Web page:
This whole "channels make Go safe" myth has to stop. It's confused a generation of Go programmers about the actual safety (and apparently performance) tradeoffs of channels. They do not make Go safer (mutable references are still mutable after being sent on a channel), they do not make it faster (the memory still has to be fenced), and heck while we're at it, they do not even make it simpler ("idiomatic" use of channels introduces many ways that goroutines can deadlock, and deadlock-free use of channels is much more complicated and less idiomatic).

    The most useful thing about channels is that you can select{} on multiple of them so they partly compensate for Go's limitations around selecting on futures in general. They're a poor substitute when you actually needed to select on something like IO, where io.Reader/Writer still don't interact with select, channels, or even cancellation directly.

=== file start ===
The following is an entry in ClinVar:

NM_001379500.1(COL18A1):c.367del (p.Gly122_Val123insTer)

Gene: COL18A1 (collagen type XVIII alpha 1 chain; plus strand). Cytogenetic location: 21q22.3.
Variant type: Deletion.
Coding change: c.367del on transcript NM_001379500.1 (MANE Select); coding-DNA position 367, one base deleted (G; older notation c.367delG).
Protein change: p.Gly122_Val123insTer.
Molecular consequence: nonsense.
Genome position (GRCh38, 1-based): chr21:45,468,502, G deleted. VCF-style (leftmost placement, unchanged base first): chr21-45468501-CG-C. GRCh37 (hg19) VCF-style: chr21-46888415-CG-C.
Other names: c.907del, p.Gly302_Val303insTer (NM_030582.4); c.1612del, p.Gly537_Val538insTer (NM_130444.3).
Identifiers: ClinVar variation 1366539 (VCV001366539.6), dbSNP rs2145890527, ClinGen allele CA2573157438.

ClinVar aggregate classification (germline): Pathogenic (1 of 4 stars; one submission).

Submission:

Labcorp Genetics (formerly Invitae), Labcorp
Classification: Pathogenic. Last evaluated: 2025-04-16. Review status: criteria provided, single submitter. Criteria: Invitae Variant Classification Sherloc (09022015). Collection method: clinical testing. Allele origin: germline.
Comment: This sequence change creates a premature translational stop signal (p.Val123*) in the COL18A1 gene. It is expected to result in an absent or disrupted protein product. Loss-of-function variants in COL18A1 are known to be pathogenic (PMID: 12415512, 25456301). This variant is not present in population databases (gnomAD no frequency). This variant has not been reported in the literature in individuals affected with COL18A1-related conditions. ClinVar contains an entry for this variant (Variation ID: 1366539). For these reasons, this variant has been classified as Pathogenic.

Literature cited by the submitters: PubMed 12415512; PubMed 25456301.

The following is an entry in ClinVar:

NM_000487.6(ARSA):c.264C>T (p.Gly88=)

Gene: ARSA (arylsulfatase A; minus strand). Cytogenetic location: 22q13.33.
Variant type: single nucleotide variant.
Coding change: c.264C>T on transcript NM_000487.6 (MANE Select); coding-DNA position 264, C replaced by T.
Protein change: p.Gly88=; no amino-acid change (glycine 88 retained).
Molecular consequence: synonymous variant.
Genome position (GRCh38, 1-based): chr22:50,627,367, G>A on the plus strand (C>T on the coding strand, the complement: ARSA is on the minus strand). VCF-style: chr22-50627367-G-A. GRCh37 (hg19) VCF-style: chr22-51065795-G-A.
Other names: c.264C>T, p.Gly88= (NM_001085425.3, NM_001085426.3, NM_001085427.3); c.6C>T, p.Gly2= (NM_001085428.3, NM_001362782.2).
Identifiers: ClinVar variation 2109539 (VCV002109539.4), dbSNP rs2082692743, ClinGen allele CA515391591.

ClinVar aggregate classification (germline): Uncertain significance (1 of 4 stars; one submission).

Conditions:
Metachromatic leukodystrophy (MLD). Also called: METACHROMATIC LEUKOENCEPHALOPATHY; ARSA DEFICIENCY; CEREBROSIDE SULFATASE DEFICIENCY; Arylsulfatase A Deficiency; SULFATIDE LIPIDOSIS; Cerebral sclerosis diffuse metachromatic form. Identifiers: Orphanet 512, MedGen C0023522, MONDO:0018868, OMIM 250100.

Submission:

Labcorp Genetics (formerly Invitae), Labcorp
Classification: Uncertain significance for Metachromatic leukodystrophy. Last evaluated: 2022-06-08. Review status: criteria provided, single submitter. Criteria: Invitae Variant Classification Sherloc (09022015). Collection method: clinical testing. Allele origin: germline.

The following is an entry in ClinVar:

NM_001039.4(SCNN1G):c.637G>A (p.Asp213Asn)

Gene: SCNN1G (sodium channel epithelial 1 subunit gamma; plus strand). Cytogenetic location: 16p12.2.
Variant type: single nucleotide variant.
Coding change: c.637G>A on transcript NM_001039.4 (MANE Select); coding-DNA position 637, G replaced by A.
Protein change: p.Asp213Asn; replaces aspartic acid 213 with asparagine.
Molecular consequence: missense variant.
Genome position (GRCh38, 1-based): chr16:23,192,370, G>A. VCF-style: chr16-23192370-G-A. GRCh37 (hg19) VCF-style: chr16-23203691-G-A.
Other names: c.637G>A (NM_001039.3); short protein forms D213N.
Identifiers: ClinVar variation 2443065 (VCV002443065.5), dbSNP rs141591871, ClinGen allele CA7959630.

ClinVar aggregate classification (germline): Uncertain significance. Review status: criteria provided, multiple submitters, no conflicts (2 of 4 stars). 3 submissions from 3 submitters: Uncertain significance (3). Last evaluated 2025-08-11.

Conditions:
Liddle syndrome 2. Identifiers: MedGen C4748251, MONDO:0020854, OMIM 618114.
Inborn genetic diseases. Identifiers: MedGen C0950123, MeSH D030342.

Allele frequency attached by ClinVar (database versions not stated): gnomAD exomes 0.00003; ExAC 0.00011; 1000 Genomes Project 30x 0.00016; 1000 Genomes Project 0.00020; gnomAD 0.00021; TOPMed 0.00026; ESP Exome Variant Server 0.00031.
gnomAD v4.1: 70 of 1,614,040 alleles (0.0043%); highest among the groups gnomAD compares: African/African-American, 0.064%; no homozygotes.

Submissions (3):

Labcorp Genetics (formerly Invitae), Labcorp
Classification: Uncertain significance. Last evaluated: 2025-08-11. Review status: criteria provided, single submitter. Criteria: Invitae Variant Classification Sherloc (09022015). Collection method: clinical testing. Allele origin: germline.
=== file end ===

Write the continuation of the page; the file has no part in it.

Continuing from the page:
• Context Control in Go
    2 projects | | 9 Feb 2024
  • Go 1.22 Release Notes
    5 projects | | 6 Feb 2024
    Is the memory issue reported in go 1.21 version in linux OS resolved in go 1.22?

    5 projects | | 6 Feb 2024
    Server 2012 was dropped in and it's still in security support. My numbers are somewhat similar to @olivielpeau in that thread.
  • Copilot: Weapon For Laid Back Developers
    2 projects | | 6 Feb 2024
    In my example you can see some code written in Go and I have highlighted the function I am interested in. On the left side I have my Copilot Chat interface opened and all I have to do is type /explain and Copilot will explain what the function does. And since this is chat interface, it is of course possible to ask follow up questions. Pretty powerful, right?